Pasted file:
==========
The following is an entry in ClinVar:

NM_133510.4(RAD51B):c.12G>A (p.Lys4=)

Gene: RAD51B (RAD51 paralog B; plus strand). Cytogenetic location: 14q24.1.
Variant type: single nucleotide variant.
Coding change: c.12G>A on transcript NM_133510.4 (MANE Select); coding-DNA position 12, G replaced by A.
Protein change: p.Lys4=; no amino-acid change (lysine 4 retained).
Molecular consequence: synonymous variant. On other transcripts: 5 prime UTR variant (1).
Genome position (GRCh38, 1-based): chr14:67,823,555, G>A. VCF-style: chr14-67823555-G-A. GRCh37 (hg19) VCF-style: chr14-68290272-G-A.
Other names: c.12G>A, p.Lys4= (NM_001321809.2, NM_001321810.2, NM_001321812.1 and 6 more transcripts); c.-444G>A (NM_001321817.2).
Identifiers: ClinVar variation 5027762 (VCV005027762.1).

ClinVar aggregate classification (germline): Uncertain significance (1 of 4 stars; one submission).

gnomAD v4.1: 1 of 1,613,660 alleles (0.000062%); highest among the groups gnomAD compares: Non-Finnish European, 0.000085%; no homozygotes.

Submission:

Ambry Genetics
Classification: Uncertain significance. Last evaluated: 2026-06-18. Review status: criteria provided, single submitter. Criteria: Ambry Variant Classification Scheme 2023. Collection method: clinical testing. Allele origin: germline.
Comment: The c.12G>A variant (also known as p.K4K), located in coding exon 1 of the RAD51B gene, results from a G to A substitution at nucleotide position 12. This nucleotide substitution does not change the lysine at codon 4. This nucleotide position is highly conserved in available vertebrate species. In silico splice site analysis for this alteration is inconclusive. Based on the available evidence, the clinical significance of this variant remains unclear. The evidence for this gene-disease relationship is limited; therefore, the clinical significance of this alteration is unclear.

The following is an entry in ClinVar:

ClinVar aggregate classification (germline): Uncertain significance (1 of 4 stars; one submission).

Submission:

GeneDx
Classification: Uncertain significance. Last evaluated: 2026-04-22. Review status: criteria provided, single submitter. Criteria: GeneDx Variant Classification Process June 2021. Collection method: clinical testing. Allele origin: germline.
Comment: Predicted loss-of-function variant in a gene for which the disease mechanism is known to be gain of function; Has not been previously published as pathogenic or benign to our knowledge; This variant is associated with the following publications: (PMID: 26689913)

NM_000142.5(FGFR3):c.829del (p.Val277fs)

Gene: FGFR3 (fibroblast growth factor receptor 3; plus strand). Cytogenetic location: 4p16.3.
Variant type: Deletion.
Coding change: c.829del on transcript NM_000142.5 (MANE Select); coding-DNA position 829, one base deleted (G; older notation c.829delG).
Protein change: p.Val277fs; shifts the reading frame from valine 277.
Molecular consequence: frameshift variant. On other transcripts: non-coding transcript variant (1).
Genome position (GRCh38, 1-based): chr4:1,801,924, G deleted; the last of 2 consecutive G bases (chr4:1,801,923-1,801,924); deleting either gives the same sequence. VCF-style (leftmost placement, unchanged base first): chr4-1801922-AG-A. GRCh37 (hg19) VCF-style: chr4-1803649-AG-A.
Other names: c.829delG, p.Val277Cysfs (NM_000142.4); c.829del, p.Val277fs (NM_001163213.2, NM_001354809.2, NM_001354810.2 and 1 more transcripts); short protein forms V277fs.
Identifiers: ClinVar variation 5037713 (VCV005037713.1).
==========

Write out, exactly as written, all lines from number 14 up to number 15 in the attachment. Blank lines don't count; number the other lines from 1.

Ambry Genetics
Classification: Uncertain significance. Last evaluated: 2026-06-18. Review status: criteria provided, single submitter. Criteria: Ambry Variant Classification Scheme 2023. Collection method: clinical testing. Allele origin: germline.